The document is a report of the Second Intelligence Division of the Border Guard Service of Poland in Kharkiv on the economic and food supply situation in the city as of the beginning of spring 1933. When analyzing this text, we need to consider that the events in question were taking place in the most critical time of the 1932-1933 Holodomor. The text of the document allows for an analysis of the conditions of survival of the urban population, the peculiarities of food supply for the staff of a foreign (Polish) consulate, and domestic animals.

The document focuses on the accessibility of food supplies in the urban market that could be bought only by the piece because of severe deficit and high prices (for example, this is how potatoes could be bought). According to complaints from the staff member of the Polish consulate in Kharkiv, Olia Osmulska, the limitations made their house cook buy potatoes from several salesladies. The document’s author highlights the fact that the scarcity of food products was also common for the public food retail chain, the TORGSYN. The primary objective of the chain was to sell goods to foreign nationals, but in the conditions of famine, it actually became a government tool for mass expropriation of money, precious metals, and jewelry from the starving citizens who had to exchange them for bread and other food. The document also illustrates that at the moment of drafting the report, some consulate staff had had several months’ delays in salaries. When describing the everyday routines of Kharkiv citizens, the author emphasized the dramatic situation in provisions for domestic animals, such as horses, who had high mortality for the lack of feed.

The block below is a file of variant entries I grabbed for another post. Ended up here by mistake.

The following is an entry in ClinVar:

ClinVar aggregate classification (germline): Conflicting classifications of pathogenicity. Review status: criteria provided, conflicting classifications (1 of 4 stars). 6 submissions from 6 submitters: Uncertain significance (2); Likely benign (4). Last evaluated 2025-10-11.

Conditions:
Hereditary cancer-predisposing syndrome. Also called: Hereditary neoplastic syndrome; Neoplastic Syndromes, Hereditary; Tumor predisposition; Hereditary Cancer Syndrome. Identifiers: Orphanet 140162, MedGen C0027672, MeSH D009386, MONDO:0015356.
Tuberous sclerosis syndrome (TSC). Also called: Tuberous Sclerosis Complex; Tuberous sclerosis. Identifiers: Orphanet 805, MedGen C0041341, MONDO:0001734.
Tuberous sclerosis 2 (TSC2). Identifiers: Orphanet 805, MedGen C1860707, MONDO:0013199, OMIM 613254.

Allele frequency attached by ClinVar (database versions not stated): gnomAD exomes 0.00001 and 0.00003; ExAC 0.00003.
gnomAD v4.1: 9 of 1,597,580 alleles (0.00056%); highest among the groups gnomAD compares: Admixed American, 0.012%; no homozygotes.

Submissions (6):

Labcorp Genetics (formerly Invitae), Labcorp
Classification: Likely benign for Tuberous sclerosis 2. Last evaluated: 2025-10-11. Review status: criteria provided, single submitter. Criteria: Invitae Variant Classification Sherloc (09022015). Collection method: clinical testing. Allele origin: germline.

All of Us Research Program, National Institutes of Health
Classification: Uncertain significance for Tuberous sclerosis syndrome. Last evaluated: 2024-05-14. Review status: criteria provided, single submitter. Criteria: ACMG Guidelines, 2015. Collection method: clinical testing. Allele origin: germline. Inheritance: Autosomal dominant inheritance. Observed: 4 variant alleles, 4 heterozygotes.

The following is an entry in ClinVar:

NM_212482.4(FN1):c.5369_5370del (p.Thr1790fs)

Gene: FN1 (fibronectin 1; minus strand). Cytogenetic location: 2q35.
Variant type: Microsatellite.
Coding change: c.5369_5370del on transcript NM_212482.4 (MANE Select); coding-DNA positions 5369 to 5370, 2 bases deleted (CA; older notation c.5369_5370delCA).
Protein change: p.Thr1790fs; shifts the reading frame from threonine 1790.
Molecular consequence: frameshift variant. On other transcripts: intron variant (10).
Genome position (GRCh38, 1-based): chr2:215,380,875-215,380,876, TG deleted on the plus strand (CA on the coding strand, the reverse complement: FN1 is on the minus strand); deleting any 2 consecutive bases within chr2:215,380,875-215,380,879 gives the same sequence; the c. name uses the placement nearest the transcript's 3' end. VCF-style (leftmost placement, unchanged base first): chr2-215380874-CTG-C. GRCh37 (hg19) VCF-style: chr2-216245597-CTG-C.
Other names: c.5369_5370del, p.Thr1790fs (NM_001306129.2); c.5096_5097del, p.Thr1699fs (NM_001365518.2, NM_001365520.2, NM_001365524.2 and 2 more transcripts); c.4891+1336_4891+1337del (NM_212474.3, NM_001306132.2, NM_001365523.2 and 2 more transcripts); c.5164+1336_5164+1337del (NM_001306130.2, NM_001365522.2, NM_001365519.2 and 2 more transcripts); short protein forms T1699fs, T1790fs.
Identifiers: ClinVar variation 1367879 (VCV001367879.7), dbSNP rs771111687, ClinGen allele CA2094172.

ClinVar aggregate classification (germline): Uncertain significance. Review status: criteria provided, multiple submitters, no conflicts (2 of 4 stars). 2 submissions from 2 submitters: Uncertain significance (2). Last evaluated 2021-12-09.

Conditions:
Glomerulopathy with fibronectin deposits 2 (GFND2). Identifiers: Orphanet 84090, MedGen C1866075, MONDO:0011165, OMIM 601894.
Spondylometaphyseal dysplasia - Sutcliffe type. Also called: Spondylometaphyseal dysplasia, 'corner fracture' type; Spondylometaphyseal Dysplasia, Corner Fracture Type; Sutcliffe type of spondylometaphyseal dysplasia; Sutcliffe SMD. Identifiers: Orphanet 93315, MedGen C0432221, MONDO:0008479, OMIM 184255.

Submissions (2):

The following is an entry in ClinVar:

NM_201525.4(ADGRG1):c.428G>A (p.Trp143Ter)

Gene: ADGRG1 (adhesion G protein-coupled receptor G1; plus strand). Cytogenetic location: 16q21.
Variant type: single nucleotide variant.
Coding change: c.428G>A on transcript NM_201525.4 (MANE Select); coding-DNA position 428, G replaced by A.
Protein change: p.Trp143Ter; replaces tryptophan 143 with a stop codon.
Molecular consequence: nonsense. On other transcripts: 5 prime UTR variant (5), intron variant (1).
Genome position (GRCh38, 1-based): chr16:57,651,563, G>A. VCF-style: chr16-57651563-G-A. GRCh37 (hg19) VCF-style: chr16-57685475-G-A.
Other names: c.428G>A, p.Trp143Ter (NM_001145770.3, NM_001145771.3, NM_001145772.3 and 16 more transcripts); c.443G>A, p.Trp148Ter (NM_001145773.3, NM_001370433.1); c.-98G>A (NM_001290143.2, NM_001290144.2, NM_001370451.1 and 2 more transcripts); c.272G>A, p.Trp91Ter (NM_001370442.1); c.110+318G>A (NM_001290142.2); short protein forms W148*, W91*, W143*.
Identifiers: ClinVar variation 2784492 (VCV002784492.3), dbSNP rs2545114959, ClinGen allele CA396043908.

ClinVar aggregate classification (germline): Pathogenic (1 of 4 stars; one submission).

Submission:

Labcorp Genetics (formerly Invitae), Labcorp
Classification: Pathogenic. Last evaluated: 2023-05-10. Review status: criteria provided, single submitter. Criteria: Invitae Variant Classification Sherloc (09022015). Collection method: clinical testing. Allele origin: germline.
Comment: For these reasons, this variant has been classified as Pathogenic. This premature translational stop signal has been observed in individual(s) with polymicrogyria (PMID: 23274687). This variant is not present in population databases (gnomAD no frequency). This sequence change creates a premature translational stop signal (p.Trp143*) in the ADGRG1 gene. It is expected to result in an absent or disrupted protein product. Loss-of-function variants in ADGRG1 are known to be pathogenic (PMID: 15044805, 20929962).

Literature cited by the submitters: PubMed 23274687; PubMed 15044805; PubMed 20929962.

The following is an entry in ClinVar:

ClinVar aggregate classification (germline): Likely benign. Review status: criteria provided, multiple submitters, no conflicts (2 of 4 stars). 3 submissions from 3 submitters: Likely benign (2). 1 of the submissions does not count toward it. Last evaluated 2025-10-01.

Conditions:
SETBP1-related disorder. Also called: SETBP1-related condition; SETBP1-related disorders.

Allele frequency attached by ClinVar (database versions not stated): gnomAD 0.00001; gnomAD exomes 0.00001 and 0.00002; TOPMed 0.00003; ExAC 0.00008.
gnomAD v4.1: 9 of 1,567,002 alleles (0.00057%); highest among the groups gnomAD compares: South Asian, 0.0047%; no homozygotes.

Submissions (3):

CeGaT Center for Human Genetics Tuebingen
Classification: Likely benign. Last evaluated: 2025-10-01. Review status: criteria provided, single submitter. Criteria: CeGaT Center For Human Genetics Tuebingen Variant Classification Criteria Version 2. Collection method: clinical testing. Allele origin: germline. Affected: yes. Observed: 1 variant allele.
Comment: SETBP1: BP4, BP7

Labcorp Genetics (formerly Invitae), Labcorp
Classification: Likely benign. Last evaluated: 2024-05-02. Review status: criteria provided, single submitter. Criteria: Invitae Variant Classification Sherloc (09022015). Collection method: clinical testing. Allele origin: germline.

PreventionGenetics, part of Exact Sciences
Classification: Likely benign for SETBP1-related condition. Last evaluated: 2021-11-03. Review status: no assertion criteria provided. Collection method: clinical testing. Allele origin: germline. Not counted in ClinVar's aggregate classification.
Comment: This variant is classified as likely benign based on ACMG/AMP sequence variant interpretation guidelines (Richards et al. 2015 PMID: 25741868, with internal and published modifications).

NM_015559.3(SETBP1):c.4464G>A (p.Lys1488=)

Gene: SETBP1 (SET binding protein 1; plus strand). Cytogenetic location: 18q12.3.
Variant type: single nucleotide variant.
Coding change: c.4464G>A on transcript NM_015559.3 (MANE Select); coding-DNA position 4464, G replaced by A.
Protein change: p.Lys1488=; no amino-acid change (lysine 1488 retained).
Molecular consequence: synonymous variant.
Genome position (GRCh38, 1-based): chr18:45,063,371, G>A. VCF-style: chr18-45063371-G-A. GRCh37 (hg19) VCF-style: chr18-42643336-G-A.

Report On The Economic And Food Supply Situation In Kharkiv In The Beginning Of Spring 1933

March 5 1933
Hołodomor 1932-1933. Wielki głód na Ukrainie w dokumentach polskiej dyplomacji i wywiadu, Wybór i opracowanie Jan Jacek Bruski. Warszawa, 2008, 778 с.
Original language:

March 5, 1933

Report of the investigative department “Х.22” on horrible scarcity of food supplies and high prices in Kharkiv


Dear Mr Olgerd.

[…] [1]

We have some true winter here, with heavy frost and snow. The population keeps increasingly more complaining about famine, there is hardly anything available for sale in the market, if anyone brings anything it would be promptly grabbed, regardless the price. We are now buying potatoes in the market, and the house lady needs to buy from several marketwomen to get some more because they sell it by piece, at 50 to 60 kop. per piece of middle size. There is constant lack of flour, meat, and lard in Torgsin; as to potatoes, we have been struggling to get it for quite some time, and they can’t deliver. Horses keep dying in the streets. Some people have not even received their salary for December. To cut a long story short, it’s a true paradise, indeed!

Best wishes, Olia Osmulska

CAW, Unit II of the Border Guard Service, I.303.4.2094, subfile W-36

[1] Fragments have been omitted if they were related to the fulfillment of intelligence missions and links in the consulate.


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Worked on the material:
Research, comment

Iryna Skubii

Translation into English

Svitlana Bregman

Text transcript

Orest Kostiv

Comments and discussions